While Aerys won the support of nobles with his charm, Tywin cemented their approval by undoing Aegon V’s pro-smallfolk edicts. For the wealthy merchant class, Tywin reduced tariffs, increasing profit on trade (and making up the difference in bulk for the royal coffers). He instituted severe punishments on bakers who cut their bread with sawdust or butchers selling horse as beef – practices typically performed by smaller, poorer purveyors of cheap bread and meat. He won over the knights of the realm by holding lavish tournaments, so that the bored veterans of the War of the Ninepenny Kings could continue to distinguish themselves and men too young to have fought in that war could earn their chance to face these war heroes and earn a name for themselves by knocking one down in the joust. Finally, Tywin appealed to smallfolk and lords alike by instituting a large-scale roadworks program, improving travel and generating all the revenues that larger, improved road networks could facilitate. For all Tywin’s failings and brutality, he was a wizard at administering the myriad functions of court and balancing the many different desires of the peoples of Westeros.
Aerys was also fortunate to have a young and strong heir mature through his reign to secure the succession. Rhaegar was not as outgoing or as charming as his noble father, and even seemed a bit aloof and melancholic, but he was handsome and gallant. He was a skilled warrior, excelling at the joust . His romantic personality, combined with his chivalric pursuits, made him seem half a fairy tale, lending him a powerful gravitas and air of awe. Rhaegar hearkened back to that now-semi mythical Aegon the Conqueror, exhibiting similar traits of half-removed mystique coupled with an excellence in all of his pursuits. After all, the Targaryens had lost their mystique through the years, with the death of the dragons and their dynastic marriages, but Rhaegar seemed almost a reach back to the heyday early Targaryen days, where the Targaryens were thought of as nearer to gods than the common run of men. With a charming king, a brilliant Hand, and a capable and awe-inspiring heir-in-waiting, the Targaryen dynasty looked as secure as it had ever been. Even if the worst had happened, and Aerys fell ill, the dynasty could be saved, avoiding any protracted civil war between any claimant with a drop of dragon blood.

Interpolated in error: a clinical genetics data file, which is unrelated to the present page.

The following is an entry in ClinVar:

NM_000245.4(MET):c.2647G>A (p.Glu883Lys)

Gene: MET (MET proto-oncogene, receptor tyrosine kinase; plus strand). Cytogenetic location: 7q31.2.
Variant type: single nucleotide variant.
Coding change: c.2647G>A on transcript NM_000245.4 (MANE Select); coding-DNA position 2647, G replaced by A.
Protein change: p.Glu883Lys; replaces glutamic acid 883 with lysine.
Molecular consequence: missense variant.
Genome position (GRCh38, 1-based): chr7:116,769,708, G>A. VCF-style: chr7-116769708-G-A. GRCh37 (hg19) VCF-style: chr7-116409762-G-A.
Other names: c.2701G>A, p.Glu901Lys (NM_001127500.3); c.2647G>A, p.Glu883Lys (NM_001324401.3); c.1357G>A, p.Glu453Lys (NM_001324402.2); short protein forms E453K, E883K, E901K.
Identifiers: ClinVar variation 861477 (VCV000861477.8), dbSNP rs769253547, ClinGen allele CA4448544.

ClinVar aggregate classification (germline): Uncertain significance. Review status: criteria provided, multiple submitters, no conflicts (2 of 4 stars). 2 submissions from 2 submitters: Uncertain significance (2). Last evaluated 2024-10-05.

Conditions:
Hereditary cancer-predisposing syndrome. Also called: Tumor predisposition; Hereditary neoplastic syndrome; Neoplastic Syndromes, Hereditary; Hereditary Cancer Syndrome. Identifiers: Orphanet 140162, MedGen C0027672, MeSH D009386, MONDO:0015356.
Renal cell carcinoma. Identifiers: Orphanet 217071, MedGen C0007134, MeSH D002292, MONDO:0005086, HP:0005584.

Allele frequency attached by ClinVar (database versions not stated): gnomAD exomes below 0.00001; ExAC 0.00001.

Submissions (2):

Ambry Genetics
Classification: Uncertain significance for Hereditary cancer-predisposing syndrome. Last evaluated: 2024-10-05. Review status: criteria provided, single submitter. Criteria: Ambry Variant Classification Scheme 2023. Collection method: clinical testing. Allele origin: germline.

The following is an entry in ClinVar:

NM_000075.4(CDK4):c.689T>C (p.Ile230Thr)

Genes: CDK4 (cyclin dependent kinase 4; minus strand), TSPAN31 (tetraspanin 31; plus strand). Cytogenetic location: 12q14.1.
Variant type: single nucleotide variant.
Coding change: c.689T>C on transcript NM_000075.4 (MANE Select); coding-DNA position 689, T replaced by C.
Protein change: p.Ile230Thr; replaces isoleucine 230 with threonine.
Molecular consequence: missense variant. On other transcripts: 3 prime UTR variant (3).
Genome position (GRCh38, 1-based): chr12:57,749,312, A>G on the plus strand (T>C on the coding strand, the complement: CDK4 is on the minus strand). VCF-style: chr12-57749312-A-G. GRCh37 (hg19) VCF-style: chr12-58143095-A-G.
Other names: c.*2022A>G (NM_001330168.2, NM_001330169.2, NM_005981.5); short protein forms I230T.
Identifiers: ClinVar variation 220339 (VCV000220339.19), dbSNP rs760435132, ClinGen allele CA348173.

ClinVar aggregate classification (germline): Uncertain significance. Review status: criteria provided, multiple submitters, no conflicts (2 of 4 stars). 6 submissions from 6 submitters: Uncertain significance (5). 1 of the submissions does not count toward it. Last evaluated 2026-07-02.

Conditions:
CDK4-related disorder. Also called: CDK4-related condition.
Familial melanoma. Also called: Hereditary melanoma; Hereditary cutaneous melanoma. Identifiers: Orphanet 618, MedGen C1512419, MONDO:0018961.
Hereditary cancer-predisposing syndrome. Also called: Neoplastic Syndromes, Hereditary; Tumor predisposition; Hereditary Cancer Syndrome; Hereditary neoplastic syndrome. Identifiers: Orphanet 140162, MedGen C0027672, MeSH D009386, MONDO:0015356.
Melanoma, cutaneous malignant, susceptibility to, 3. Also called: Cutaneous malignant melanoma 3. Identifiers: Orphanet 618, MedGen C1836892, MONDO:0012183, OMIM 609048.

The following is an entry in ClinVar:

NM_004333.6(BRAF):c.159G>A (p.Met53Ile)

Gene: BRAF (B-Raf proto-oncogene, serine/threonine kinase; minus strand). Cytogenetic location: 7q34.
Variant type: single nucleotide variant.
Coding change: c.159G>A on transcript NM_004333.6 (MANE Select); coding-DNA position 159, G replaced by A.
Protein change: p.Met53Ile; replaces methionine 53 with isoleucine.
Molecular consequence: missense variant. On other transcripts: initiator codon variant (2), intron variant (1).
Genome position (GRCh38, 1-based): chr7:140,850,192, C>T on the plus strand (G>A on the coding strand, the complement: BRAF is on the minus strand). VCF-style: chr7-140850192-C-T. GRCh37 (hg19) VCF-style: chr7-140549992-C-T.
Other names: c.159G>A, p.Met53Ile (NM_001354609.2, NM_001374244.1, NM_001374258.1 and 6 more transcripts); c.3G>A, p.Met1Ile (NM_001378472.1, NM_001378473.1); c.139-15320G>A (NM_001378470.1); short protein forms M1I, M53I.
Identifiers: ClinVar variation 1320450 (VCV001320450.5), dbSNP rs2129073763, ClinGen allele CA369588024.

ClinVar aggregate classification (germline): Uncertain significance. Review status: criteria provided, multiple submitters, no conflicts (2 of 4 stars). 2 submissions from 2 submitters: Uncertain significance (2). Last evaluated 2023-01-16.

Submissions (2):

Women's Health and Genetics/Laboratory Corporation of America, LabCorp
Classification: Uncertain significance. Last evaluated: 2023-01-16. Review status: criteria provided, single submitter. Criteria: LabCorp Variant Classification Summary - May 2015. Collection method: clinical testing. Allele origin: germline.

Yet even as the sun seemed to dawn on a bright new era of Targaryen rule, clouds gathered. Aerys, from the moment he took office, was known as a very proud and conceited man, taking great pleasure in flattery. Vain and prickly, the new king began to bristle when men began to jest that Tywin Lannister ruled the realm instead of Aerys. The promise that he made at his coronation danced back in his head. He could hardly be Aerys the Great if it was truly Tywin the Great running the realm. Nothing would stop the promising king from fulfilling his own personal vision, and if that meant asserting his own authority…then so be it.